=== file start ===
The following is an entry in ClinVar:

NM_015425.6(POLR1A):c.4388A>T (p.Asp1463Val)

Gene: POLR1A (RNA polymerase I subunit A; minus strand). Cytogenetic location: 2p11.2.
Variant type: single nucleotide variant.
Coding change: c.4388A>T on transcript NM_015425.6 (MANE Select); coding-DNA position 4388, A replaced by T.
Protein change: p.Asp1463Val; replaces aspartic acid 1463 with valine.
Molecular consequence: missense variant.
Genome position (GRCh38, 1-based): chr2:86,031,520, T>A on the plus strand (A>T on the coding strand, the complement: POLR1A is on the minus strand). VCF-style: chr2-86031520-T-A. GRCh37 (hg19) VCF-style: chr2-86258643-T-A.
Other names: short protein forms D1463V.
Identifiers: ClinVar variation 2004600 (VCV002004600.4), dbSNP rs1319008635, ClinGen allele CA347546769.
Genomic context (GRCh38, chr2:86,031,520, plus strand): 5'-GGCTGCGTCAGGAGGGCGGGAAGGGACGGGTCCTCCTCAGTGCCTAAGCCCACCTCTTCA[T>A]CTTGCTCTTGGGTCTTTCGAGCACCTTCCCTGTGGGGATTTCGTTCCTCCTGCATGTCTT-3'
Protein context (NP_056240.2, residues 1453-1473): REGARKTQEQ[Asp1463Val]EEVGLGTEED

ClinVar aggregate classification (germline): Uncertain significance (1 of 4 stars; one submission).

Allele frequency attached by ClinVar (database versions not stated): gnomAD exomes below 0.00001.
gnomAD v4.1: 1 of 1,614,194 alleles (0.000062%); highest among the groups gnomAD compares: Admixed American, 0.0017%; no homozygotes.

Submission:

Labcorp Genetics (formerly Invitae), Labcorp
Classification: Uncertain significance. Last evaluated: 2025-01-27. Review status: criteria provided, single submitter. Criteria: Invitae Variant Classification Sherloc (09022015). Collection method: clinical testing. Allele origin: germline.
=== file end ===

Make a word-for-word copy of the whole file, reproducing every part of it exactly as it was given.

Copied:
The following is an entry in ClinVar:

NM_015425.6(POLR1A):c.4388A>T (p.Asp1463Val)

Gene: POLR1A (RNA polymerase I subunit A; minus strand). Cytogenetic location: 2p11.2.
Variant type: single nucleotide variant.
Coding change: c.4388A>T on transcript NM_015425.6 (MANE Select); coding-DNA position 4388, A replaced by T.
Protein change: p.Asp1463Val; replaces aspartic acid 1463 with valine.
Molecular consequence: missense variant.
Genome position (GRCh38, 1-based): chr2:86,031,520, T>A on the plus strand (A>T on the coding strand, the complement: POLR1A is on the minus strand). VCF-style: chr2-86031520-T-A. GRCh37 (hg19) VCF-style: chr2-86258643-T-A.
Other names: short protein forms D1463V.
Identifiers: ClinVar variation 2004600 (VCV002004600.4), dbSNP rs1319008635, ClinGen allele CA347546769.
Genomic context (GRCh38, chr2:86,031,520, plus strand): 5'-GGCTGCGTCAGGAGGGCGGGAAGGGACGGGTCCTCCTCAGTGCCTAAGCCCACCTCTTCA[T>A]CTTGCTCTTGGGTCTTTCGAGCACCTTCCCTGTGGGGATTTCGTTCCTCCTGCATGTCTT-3'
Protein context (NP_056240.2, residues 1453-1473): REGARKTQEQ[Asp1463Val]EEVGLGTEED

ClinVar aggregate classification (germline): Uncertain significance (1 of 4 stars; one submission).

Allele frequency attached by ClinVar (database versions not stated): gnomAD exomes below 0.00001.
gnomAD v4.1: 1 of 1,614,194 alleles (0.000062%); highest among the groups gnomAD compares: Admixed American, 0.0017%; no homozygotes.

Submission:

Labcorp Genetics (formerly Invitae), Labcorp
Classification: Uncertain significance. Last evaluated: 2025-01-27. Review status: criteria provided, single submitter. Criteria: Invitae Variant Classification Sherloc (09022015). Collection method: clinical testing. Allele origin: germline.